Interview: Rock Solid
Industrial: Eight Simple Rules for Employing My Teenage Daughter
Politics: The Johnnie Code
Energy: Fission Fantasies
History: All The Way With Clarrie O'Shea
International: Closer to Home
Economics: Taking the Fizz
Unions: Stronger Together
Review: Montezuma's Revenge
Poetry: Fair Go Gone
The Locker Room
When the Truth Hurts
You're Killing Us - BHP Charged Again
Revealed: Beaconsfield Led AWA Charge
Independent Schools Push Class Warfare
Sutton Wants Middle Men Probed
ATO Recruiting for WorkChoices
Labor Council of NSW
The Beaconsfield Declaration
We, the members of the AWU from the Beaconsfield Mine, recognise that mining is a hard way of life. But it is also a way of life that builds deep bonds between men, their families, and their communities.
The people of Beaconsfield have always understood the power of the ties that bind us. We believe that after the great story of survival and rescue that put Beaconsfield on the map, all Australians have come to understand it too.
It was the power of mateship, community and teamwork that drove the tremendous effort behind the rescue and made sure we would stop at nothing until our mates were out of the ground.
And it was our ability to rely on each other, our families, our community and our union which contributed to the great result we celebrate today. We take pride in that achievement.
We want to thank the Australian public for their ongoing support and we welcome today's opportunity to come to Canberra, the home of our democracy and national parliament, to give thanks for the rescue of our two colleagues, and also to remember the life of Larry Knight.
We particularly welcome the involvement of all sides of politics in today's reception.
But we also come with a message to the Parliament of Australia and the Government of Australia.
Most of us are likely to lose our jobs within the next two weeks.
None of us is losing our employment because of anything we ourselves have done as miners.
We are losing our jobs because, using the current methods, the Beaconsfield mine is not safe. And we still await a satisfactory explanation for the Anzac Day rock-fall.
We see the events since Anzac Day against a background of the resources boom in Australia which continues to create wealth for our nation. But over the past eight years more than 110 workers have died in Australian mines and many, many more have died at work in other industries.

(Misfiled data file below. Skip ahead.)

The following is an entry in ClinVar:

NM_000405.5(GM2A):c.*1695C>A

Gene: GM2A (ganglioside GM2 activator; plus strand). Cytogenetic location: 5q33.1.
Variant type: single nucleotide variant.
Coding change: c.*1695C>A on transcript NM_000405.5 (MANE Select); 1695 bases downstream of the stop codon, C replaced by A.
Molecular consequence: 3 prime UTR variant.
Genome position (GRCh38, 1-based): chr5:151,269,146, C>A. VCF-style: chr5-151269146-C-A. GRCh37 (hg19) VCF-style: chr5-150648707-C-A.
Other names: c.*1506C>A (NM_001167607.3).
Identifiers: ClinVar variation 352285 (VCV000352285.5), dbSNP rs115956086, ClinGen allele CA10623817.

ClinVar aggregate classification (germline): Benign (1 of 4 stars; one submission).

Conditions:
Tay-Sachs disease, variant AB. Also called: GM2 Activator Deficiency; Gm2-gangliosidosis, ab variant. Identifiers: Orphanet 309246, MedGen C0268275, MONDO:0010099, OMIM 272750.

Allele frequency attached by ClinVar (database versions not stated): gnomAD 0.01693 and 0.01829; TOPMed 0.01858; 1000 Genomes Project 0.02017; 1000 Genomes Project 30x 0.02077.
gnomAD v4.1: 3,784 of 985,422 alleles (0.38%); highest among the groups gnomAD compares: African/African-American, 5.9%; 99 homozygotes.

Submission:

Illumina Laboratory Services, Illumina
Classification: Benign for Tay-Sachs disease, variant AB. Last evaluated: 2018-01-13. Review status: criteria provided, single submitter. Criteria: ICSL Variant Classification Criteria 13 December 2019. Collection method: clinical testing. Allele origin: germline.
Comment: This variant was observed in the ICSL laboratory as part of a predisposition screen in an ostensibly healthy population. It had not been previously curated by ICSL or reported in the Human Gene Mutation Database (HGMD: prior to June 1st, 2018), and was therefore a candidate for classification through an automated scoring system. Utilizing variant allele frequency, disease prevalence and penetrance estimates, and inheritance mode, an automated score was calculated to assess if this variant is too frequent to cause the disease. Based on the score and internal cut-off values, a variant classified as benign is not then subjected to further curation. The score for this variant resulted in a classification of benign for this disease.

We believe every worker has the right to return home from work safely every day. And we believe that the right to occupational health and safety is a direct result of union involvement in the workplace.
Unions and union training improve workplace safety. We are concerned that the Federal Government's new industrial laws attack the role of unions in our workplace, and other workplaces around Australia, and in so doing will make workplaces less safe.
We believe that Occupational Health and Safety laws are too important to be politicised and should not become vehicles for attacking the role of unions in the workplace.
Today, therefore, we call on Prime Minister John Howard and his Workplace Minister Kevin Andrews to lift their ban on workplace agreements that give miners, and millions of other working Australians, access to union OH and S training and work-time meetings.
Our union, the AWU, is presently negotiating with our employer new union workplace oh and s training for our mine. We have paid union meetings about safety.
But under the Government's new IR laws we cannot have that agreement legally recognised. If we even ask for that agreement to be registered and legally enforceable, our union can be fined $33,000 and each of us as miners could face government fines of $6,600.
So we say to the federal government - repeal these laws that criminalise our efforts to ensure our union and our voices are heard in protecting safety at our workplace.
We thank you for all your support and we thank the Australian parliament for giving us this reception. But when the celebrations are over and we fly home to our uncertain future, we want to make sure that the Beaconsfield mine collapse leaves a lasting legacy - a legacy of safety for the people like us who work in this industry.
That is why we have made this statement today and why we hope all of you, including the federal government will not just listen but also act.
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